Our logistic regression model (Table 7) and previous studies [21, 32] indicate that older age is a risk factor for adverse outcomes. This may be due to elderly patients’ complex symptoms and many comorbidities and medications. We also found that patients’ refusal of conveyance and the use of alcohol predicted an EMS re-contact in 0–24 h. One explanation may be that these patients do not know how to handle their problems and an EMS re-call is the easiest choice. Other studies have reported that the refusal is associated with ED visits  and alcohol increases the likelihood of non-conveyance .
Decision-making at night is challenging . Our results show that EMS arrival at night increases the likelihood of 3 in 4 primary outcomes of this study. However, the end of a work shift was not associated with re-contacts, which may indicate that EMS providers consider the patient’s needs even though the shift is close to its end. However, EMS arrival at night, non-urgent mission, ALS unit, rural area, and longer distance to a health care facility or ED were related to subsequent visits to primary health care. There is a possibility that this demonstrates appropriate use of health care resources to avoid unnecessary conveyance to the ED. Geographic variation in the EMS context is high , but the impact of geography on a patient’s outcome is unclear. However, the on-scene time is reported to be high in rural areas  and in the case of non-conveyance . Understandably, visits to primary health care were related to non-urgent missions. In contrast, it seems that EMSs can safely discharge urgent missions such as hypoglycemia and other chronic diseases at the scene after appropriate assessment and treatment. Previous studies have shown that non-conveyance is challenging and requires competence [5, 34]. Indeed, there are a number of factors that are related to non-conveyance decisions [3, 8, 37,38,39]. Our study demonstrated that ALS units are associated with re-contact in primary health care. This may be due to the longer education of EMS care providers in ALS units, which may be associated with more appropriate decision-making related to the use of primary health care and ED resources. On the other hand, based on the univariate analyses, BLS units increased the risk of subsequent ED visits. This raises the question of whether these visits are related to the BLS units’ competence. However, more studies are needed.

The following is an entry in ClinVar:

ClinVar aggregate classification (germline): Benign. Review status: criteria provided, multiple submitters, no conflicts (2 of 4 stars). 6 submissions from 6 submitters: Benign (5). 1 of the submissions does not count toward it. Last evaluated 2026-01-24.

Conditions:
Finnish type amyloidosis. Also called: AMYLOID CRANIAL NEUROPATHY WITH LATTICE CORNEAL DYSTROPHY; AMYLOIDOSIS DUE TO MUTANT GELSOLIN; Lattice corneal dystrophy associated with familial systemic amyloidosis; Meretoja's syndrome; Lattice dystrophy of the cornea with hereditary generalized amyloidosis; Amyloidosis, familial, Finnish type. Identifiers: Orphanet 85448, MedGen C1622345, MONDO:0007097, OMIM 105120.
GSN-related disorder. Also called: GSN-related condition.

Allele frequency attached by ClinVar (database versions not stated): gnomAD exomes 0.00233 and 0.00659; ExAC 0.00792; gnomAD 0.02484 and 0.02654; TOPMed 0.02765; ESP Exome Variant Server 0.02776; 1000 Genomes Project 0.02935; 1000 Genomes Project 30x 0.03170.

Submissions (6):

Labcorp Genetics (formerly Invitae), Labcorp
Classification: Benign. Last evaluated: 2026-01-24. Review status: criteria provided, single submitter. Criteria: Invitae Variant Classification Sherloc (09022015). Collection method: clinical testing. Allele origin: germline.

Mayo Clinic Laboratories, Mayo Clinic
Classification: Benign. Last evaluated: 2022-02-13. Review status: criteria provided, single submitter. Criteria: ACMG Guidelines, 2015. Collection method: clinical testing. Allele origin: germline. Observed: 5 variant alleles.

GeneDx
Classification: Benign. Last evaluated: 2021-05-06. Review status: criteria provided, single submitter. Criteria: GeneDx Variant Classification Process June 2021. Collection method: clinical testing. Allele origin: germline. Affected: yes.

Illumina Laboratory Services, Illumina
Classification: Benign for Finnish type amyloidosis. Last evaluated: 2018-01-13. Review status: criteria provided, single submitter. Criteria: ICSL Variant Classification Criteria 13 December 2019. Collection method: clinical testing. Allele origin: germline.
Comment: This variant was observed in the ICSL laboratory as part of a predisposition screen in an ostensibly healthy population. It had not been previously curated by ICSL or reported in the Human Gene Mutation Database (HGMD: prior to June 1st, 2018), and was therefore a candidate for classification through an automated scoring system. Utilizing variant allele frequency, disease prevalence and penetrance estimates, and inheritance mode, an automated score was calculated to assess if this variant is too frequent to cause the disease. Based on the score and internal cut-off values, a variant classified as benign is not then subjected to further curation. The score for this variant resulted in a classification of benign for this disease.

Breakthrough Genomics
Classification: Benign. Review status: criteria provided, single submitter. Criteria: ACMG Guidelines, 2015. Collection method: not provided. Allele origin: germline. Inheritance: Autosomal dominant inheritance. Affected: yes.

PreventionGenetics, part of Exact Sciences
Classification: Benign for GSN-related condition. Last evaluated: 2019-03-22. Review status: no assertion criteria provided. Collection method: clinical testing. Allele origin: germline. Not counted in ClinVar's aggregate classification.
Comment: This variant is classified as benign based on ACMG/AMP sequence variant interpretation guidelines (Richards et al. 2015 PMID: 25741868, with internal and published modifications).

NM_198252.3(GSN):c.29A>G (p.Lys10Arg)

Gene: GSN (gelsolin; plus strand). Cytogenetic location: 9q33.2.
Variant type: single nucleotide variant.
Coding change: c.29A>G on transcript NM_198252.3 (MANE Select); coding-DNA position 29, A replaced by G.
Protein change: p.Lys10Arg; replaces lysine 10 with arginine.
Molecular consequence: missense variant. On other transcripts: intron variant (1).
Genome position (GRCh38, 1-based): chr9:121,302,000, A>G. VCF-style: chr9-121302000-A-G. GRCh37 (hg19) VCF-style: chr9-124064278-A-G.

Moreover, an Australian study indicated that, when the EMS discharged patients at the scene, there was an increased risk of adverse events compared to patients discharged from the ED . Notably, subsequent contacts with health care do not automatically mean that patient safety is compromised [5, 30].